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Lima helped veterans, seniors and many others

The Standard Times - 12/12/2018

Dec. 12--SOMERSET -- Almost everyday he came to work, Edmund Lima arrived at the Town Office Building early in the morning and raised the flag. He was also almost always the last person to leave the Town Office Building.

That was how dedicated he was to helping military veterans in Somerset, assisting senior citizens and keeping track of the town's finances.

Lima, who passed away last Thursday at the age of 87 years old, was Somerset's veterans' agent from 1996 to 2011, town treasurer from 1992 to 2011 and served on the board of directors of the Council On Aging from 1998 to 2006.

"Ed Lima was really a throwback to the old days of someone who was a pure gentleman and he had a work ethic that was second to none," said John McAuliffe, a former town administrator in Somerset who worked with Lima.

Lima was a veteran of the U.S. Air Force, having served from 1950 to 1953 during the Korean War. He also served in the U.S. Air Force Reserves and the U.S. Coast Guard Reserves. He was a member of the James L. and John E. Lynch Veterans of Foreign Wars Post 8500 in Somerset, serving as its commander.

McAuliffe said he felt guilty being the second to last one to leave the building as Lima was still working hard as he had all day. He said Lima used to talk about milking cows in the morning, going to school and then coming home to work the rest of the day. McAuliffe said that is where the work ethic came from. Lima also used to work for a trucking company.

With Town Clerk Patricia Hart, Selectman and Tax Collector James Healey, Assessor Charles Demers, Selectman Christopher Matte, McAuliffe said Lima was part of the old guard leadership in Somerset that helped the town to prosper and kept it out of harm's way because they bled Somerset blue.

"He was a special man," McAuliffe said. "He genuinely touched me in a way that made me a better person. He was very focused, very task oriented. Somerset lost a special guy."

Besides helping out many veterans with their benefits as the veterans' agent, one of the big projects that Lima did was having the World War II monument that now stands in front of the Somerset Public Library made. The project took a lot of research because Somerset had a very high percentage of people from the town who went off to war during the Second World War. Lima worked with veteran Stephen Sypko, who asked to remain anonymous about donating the money for the monument until he passed away. Lima kept his promise to Sypko, not releasing his name in public as the person who donated the money for the monument until he passed away.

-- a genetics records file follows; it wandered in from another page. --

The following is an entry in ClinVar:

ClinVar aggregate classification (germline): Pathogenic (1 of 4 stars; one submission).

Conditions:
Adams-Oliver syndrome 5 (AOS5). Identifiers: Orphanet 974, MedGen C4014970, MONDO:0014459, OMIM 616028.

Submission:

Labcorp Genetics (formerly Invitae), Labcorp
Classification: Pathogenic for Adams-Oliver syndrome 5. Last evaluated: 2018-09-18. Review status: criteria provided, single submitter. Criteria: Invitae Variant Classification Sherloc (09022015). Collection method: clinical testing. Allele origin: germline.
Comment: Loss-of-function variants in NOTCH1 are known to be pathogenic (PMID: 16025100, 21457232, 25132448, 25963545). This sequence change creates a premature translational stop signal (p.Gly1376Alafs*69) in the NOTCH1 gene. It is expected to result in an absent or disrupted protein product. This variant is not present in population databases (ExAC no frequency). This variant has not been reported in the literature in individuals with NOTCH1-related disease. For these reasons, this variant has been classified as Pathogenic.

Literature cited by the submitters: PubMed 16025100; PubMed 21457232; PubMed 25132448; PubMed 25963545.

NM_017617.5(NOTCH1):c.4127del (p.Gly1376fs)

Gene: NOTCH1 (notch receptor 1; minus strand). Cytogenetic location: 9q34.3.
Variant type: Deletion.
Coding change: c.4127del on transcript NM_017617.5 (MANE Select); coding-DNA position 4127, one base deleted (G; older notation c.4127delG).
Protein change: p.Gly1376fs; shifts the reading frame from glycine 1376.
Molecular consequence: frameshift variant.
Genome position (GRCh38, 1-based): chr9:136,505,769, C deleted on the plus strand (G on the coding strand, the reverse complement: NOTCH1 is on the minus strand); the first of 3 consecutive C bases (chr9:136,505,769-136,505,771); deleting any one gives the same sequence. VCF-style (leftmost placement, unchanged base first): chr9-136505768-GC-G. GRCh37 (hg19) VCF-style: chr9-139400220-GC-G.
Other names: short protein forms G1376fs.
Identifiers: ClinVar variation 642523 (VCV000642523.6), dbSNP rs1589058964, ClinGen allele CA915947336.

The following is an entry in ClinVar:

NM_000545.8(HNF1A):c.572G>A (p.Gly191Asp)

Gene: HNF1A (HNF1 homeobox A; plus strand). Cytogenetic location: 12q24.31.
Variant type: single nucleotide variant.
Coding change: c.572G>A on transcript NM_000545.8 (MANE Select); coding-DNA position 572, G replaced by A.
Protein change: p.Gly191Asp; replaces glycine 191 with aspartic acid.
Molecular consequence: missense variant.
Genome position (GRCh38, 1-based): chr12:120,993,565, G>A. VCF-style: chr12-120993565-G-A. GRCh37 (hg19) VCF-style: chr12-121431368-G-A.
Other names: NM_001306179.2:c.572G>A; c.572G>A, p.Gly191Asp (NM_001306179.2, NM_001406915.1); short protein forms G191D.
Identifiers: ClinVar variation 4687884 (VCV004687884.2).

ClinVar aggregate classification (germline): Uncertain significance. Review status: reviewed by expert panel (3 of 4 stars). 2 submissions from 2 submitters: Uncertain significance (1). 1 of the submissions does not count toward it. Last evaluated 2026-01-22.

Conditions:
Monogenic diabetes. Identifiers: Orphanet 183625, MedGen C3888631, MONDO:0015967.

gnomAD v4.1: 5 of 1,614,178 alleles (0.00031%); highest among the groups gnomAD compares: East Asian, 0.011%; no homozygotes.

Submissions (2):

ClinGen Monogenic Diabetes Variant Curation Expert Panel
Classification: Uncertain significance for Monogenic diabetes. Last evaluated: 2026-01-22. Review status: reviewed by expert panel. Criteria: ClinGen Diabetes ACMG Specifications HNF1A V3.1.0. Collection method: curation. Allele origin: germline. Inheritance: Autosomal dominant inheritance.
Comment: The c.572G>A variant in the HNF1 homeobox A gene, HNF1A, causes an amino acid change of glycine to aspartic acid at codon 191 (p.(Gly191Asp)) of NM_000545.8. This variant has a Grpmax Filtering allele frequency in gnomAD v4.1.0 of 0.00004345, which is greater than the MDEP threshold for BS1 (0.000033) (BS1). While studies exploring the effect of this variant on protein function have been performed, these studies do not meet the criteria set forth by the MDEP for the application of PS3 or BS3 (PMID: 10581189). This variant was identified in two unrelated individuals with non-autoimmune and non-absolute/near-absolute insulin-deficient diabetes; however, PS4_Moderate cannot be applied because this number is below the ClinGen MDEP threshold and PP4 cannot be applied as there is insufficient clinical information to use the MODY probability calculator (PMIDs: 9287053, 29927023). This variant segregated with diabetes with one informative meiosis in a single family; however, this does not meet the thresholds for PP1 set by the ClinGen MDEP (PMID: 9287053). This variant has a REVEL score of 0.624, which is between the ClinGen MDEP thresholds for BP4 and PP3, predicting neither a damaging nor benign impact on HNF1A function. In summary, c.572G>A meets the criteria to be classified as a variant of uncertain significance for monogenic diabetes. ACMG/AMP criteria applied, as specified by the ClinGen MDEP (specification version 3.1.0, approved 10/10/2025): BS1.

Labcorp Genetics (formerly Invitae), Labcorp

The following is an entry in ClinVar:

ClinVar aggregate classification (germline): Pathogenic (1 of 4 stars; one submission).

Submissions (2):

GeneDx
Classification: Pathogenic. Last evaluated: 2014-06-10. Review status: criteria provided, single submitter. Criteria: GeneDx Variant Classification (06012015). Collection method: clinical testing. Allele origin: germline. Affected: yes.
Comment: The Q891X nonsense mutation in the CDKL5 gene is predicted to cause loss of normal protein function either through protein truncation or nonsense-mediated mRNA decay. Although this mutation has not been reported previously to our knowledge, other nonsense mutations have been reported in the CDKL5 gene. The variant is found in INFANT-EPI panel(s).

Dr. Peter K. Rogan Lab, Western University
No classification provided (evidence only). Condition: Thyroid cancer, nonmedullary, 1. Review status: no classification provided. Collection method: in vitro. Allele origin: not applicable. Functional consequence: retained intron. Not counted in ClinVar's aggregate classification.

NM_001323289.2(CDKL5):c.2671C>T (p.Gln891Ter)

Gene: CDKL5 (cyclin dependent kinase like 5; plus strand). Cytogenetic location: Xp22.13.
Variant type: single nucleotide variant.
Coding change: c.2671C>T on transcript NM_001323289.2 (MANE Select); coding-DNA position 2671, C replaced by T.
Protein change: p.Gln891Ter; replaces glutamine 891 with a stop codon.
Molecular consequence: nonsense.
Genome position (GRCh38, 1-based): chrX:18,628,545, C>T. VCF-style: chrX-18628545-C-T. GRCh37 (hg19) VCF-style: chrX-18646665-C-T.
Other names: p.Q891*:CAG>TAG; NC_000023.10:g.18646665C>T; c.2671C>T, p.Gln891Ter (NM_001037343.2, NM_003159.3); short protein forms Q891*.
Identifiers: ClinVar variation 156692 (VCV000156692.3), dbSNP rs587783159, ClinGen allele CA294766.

Donald Truver, a longtime member of the VFW Post in Somerset, said Lima and his wife Gilda organized a drum and bugle corps there. He said Lima organized Memorial Day parades and was instrumental in naming the Veterans' Memorial Bridge.

"He cared very much for the veterans here in town," Truver said. "He did a lot for the veterans here in town. But most of all, he was a most trusted, loyal and respected member of Post 8500 and the members will never forget him."

Truver said Lima was very active in the post and will really be missed.

During some of his time on the board of directors for the COA, a town agency that provides social activities, meals, transportation, health screenings and other benefits to Somerset's senior citizens, Lima served as chairman for part of his tenure on the board. Michelle D'Allesandro, a retired Somerset COA director who worked with Lima at that time, said they worked to get transporation for veterans from Somerset to Providence, R.I. and New Bedford, so they could get the services they needed. D'Allesandro said Lima was always accessible and was very knowledgeable about so many things.

"He wanted to improve anything he could for the seniors, give them new opportunities and programs for anything to improve on their quality of life," D'Allesandro said. "He was always there and supportive."

Lima was a parishioner at St. Patrick's Church in Somerset where he was in the Men's Club and religious education teacher. He was a past president of the St. Vincent de Paul Society. He received the Marion Medal from the Catholic Diocese of Fall River.

Stephen Rivard, a retired fire chief for Somerset, said Lima did a lot of things behind the scenes to help people who were down on their luck, without looking for any credit for it.

"He truly exemplified God, family and country, that quote," Rivard said. "He was a very religious man and his family was very important to him. His service to the town and to the country were never in question."

Lima was veterans' agent during the first term that current Selectman Steven Moniz, who served in the U.S. Navy, served the town back in the early 2000s. Moniz said it was a great day when Lima was named the grand marshal of the Somerset Musictown Festival Parade. During the parades in the past, he said Lima always stood at the review stand and saluted the military units in the parade as they walked past him.

"I will always remember that Mr. Lima was very supportive of veterans' programs and he was a very dedicated town employee," Moniz said.


(c)2018 The Standard-Times, New Bedford, Mass.

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